Someone asked about cost. I am sure you can find some examples of ticket prices but that is not very meaningful unless you know how much money people made at the time. The reason you didn't fly very much was because it was so very expensive. My father took home about $600 a month in 1959 and a round-trip ticket from Raleigh, NC to Chicago was about $150. With a family of four that was a month's pay before you even booked a hotel or paid for the family to eat. Needless to say, we didn't fly on any vacations. It was 12 hours driving in our 1959 Edsel Ranger. In the back seat with my two sisters. (No IFE)

I never got to fly business class or first class until much later in my life. Of course, there wasn't any business class on airplanes until Pan Am invented it in the early 1970's. Since Pan Am's aircraft were called "Clippers" their special class was called Clipper class. Which, in case you wondered, is why many of us old hands still talk about "C" instead of "J."


Regards,

The GRIV
 
lostturttle
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RE: What Was Travel Like Before Deregulation?

Sat Jun 16, 2007 6:47 am

Deregulation did not stop smoking but do you remember the smoking and non smoking rows........................did it make a difference?

I still recall airfares being reasonable though, at least from Bermuda to the east coast That and the ticket was FULLY REFUNDABLE!

Lots of interesting articles on line, just google and read.

"In the 27 years before airline deregulation, no airline had gone bankrupt. Since 1978, 130 airlines have come and gone. In the past quarter-century, the rate of bankruptcy among air carriers has been as much as 10 times higher than among the general business community. In 2005, most major airlines are either in bankruptcy (United, US Air) or on the verge of bankruptcy (Delta, NWA)."

"So let's split the difference and say deregulation has resulted in a 10 percent ticket-price reduction. That's the benefit. What's the cost?

In 1978, when you bought a ticket, it was fully refundable. You could change flights without penalties. There were no requirements for Saturday stay-overs.

Cheaper fares, more hassles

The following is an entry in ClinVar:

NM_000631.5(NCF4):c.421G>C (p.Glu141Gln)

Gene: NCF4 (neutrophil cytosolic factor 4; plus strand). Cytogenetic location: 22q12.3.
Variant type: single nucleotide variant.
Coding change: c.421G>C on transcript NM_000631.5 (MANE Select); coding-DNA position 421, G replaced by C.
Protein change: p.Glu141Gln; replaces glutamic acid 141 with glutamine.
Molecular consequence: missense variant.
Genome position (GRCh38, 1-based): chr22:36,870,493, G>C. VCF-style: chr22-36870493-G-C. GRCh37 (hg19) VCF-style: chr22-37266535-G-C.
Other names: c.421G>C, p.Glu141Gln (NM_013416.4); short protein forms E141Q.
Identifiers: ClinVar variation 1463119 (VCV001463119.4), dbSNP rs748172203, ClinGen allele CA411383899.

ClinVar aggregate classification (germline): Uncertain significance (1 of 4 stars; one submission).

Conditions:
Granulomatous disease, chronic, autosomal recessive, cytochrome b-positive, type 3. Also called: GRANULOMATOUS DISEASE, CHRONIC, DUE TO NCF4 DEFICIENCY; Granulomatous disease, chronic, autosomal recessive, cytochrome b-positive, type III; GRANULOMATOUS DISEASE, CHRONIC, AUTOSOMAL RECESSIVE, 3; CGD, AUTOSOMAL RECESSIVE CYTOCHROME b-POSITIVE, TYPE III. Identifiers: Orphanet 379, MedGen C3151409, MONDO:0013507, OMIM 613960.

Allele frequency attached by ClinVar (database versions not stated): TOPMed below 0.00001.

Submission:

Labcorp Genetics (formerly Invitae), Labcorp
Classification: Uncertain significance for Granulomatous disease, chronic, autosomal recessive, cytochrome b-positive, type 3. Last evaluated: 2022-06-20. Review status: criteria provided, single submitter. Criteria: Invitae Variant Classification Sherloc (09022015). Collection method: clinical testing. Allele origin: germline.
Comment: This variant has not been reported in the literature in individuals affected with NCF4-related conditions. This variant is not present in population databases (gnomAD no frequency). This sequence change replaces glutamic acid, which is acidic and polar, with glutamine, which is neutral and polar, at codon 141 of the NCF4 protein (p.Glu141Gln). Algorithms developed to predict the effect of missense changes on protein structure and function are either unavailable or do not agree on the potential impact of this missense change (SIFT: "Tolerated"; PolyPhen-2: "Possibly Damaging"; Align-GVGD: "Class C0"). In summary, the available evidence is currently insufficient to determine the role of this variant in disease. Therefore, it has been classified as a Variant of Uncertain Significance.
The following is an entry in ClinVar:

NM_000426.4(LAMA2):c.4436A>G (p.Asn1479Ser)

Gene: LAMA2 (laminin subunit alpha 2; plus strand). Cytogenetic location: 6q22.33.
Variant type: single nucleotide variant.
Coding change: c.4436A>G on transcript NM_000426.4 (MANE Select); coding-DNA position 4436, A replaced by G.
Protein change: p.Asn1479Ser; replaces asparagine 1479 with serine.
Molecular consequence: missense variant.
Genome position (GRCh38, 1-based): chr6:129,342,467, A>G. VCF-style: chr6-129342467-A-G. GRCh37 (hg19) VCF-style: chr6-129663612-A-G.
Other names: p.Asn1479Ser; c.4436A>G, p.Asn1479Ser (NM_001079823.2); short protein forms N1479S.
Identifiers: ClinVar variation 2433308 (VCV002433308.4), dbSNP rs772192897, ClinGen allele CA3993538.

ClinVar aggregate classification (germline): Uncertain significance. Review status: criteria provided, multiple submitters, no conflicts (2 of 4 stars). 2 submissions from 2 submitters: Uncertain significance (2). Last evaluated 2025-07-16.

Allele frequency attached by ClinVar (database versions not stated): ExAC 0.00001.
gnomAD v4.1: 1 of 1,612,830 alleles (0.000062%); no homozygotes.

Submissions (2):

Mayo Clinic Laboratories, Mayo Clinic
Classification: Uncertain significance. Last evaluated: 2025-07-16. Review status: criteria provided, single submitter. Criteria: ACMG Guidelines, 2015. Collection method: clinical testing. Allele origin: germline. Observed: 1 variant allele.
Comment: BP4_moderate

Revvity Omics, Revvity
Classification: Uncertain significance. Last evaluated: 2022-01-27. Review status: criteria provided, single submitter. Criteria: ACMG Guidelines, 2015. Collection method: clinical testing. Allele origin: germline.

Today most people who receive steep discounts spend more time on the road, either staying over extra days or traveling from more distant airports. People fly into Baltimore or Dulles airports rather than Washington National. They save money on the ticket, and spend another hour or so and $30 more for the cab.

Airline passengers have saved 10 percent, but hundreds of thousands of people have either lost their jobs or lost their job security or their pensions."

http://www.ilsr.org/columns/2005/082805.html
 
ikramerica
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RE: What Was Travel Like Before Deregulation?

Sat Jun 16, 2007 7:42 am

Quoting Lostturttle (Reply 14):
Airline passengers have saved 10 percent, but hundreds of thousands of people have either lost their jobs or lost their job security or their pensions.

This is false.

Just because you find some articles that make claims doesn't mean it's so.

This is an article with a big government/union agenda.

There are MORE airline employees now than in 1978, so that means ZERO jobs have been lost net. Yes, some people have lost jobs due to GROWTH that was too fast AFTER deregulation, but that is not the same thing. Right after 1978, there was a flood of capital into the market and new entrants arrived while old airlines struggled. This happens a lot when an industry is deregulated. You can't look at the bad and ignore the good.

The USA domestic airline fleet has ballooned over the years, and every one of those planes has to be flown, cleaned, and maintained. That means aviation jobs have been created, but like any non-regulated industry, job security is not what it once was. Would things have grown as quickly without deregulation? No. Thus overall, there would be fewer airline jobs today.

Which is better: 100 people working all the time and being overpaid, or 200-350 people working at any one time and getting market wages? Not sure the answer other than if you ask the 100-250 people without any job under scenario 1, they'd tell you the second one is better...

And airfares are far more than 10% less expensive. There are plenty of sources for this. Even other articles that are negative toward deregulation estimate 1/3rd decrease or more.
Of all the things to worry about... the Wookie has no pants.
 
srbmod
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RE: What Was Travel Like Before Deregulation?

Sat Jun 16, 2007 7:54 am

Quoting Detroitflyer (Reply 9):
does that mean there was no security @ all???

Prior to the rash of domestic hijackings in the late 60s early 70s, which led to metal detectors and airport security as we've come to know it; previously you just had airport cops. And as it was mentioned earlier, you did have stuff happen. Metal detectors didn't become mandatory until barely more than 30 years ago.

Quoting Detroitflyer (Reply 9):
everyone keeps saying it was really expensive.....does any one have any examples of how expensive it was compared to today?? Cuz that would be really interesing....for me anywayz

A $100 fare in 1977 is more expensive than the same $100 is in 2007. $100 used to be a large chunk of ones' pay; these days, it isn't. The average salary during the 1970s was about $7500; today, the average salary is around $46,000.